AMD is caused by faulty retinal pigment epithelial (RPE) cells, which form a supporting carpet under the light-sensitive rods and cones in the retina.
The new procedure will generate replacement RPE cells from stem cells in the lab, with surgeons then injecting a small patch of new cells, measuring 4 by 6 millimeters, back into the eye.
The London Project to Cure AMD brings together scientists from University College London (UCL), Moorfields Eye Hospital in London and the University of Sheffield.
It has been made possible by a 4 million pounds ($8 million) donation from an anonymous U.S. donor, who the project's leaders said had become frustrated by U.S. curbs on stem cell work.
Embryonic stem cells are the ultimate master cells of the body, giving rise to all of the tissues and organs. Their use is controversial because many people oppose embryo destruction, although Britain has encouraged such research.
Surgeons at Moorfields have already restored the vision of a few patients using cells harvested from their own eyes, which were moved to a new site. But this process is complicated and only a small number of cells can be moved, limiting its use.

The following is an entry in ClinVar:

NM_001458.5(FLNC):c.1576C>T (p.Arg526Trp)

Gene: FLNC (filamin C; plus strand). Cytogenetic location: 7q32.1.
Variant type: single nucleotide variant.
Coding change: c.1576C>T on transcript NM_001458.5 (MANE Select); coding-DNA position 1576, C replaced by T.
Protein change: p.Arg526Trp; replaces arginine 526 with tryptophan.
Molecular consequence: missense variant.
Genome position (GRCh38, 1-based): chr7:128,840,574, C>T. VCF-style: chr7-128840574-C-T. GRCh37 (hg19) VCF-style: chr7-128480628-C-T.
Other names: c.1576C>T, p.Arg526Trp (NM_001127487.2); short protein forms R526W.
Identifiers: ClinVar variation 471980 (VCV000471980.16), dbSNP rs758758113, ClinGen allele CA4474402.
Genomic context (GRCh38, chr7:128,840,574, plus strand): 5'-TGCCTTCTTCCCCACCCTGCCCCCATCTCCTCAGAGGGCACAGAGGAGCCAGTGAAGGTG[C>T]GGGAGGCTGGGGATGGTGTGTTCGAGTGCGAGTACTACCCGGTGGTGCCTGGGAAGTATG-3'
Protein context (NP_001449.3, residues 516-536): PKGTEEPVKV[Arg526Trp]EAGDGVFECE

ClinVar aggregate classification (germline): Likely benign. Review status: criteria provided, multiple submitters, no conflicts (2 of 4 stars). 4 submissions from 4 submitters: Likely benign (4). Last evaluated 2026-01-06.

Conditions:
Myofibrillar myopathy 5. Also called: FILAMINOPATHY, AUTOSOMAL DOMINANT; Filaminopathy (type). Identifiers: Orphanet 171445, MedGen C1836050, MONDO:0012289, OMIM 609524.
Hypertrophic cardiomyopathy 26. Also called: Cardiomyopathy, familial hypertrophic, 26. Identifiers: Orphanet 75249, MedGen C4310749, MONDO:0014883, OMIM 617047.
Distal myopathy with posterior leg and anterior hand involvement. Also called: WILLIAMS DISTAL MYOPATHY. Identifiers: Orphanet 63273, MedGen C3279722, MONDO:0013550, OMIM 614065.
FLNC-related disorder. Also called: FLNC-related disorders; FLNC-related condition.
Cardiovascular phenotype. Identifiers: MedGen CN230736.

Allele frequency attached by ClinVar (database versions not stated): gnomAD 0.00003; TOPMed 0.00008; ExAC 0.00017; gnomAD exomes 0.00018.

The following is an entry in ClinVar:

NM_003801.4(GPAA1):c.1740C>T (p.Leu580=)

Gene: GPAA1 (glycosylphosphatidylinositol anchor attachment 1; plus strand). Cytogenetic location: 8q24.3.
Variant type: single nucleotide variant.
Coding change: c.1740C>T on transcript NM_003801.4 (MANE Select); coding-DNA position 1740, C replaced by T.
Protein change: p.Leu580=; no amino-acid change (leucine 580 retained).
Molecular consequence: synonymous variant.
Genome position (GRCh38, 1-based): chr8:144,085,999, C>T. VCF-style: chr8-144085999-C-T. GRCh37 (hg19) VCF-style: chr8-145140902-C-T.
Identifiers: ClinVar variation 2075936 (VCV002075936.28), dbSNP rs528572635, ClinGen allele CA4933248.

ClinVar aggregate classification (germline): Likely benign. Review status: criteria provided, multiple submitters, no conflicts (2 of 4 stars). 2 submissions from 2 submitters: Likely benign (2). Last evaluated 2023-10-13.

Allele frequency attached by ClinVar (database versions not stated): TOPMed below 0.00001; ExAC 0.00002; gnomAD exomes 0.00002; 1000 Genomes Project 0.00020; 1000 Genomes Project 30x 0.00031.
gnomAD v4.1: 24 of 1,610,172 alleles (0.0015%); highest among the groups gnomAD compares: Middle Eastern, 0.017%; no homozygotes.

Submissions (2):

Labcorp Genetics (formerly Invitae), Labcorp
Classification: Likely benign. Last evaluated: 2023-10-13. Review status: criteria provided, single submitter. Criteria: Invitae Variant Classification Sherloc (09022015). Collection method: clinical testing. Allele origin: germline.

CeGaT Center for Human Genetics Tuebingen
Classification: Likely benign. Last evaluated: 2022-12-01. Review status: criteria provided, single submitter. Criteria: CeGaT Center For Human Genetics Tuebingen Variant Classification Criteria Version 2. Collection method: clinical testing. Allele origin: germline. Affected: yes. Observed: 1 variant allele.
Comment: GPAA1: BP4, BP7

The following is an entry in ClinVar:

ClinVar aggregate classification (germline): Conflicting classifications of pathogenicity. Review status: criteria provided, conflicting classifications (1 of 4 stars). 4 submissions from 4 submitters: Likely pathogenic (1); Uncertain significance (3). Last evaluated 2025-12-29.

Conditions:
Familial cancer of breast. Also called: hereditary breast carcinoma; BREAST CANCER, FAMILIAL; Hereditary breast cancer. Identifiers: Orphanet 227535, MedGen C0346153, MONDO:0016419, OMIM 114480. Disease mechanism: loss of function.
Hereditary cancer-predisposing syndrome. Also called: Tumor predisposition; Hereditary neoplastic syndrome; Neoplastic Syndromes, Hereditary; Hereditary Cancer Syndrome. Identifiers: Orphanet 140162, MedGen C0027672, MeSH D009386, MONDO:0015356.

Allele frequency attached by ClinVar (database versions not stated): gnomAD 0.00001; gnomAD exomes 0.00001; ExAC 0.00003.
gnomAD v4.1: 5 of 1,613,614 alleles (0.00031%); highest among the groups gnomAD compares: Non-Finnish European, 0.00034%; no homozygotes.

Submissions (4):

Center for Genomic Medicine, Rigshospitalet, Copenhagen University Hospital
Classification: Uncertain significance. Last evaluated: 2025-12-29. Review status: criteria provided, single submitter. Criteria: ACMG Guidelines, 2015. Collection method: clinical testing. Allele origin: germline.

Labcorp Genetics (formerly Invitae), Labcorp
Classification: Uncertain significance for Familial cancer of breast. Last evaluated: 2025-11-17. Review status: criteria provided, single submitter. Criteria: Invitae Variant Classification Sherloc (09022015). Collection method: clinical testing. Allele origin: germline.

By injecting RPE cells derived from stem cells instead, Dr Lyndon Da Cruz of Moorfields hopes the operation can be reduced to a simple 45-minute procedure under local anesthetic.
"If it hasn't become routine in about 10 years it would mean we haven't succeeded," he told reporters. "It has to be something that's available to large numbers of people."
Similar tests on rats have already proved highly effective.
Pete Coffey of UCL, the director of the project, said he was confident the procedure would work in humans but the team needed to ensure the safety and quality of batches of cells, which would take time.
"The goal is within five years to have a cohort of 10 or 12 patients to put the cells into," he said.
The project, which is non-commercial, was welcomed by patient support groups. Alistair Fielder of the eye research charity Fight for Sight said it represented a real chance to tackle a hitherto untreatable condition.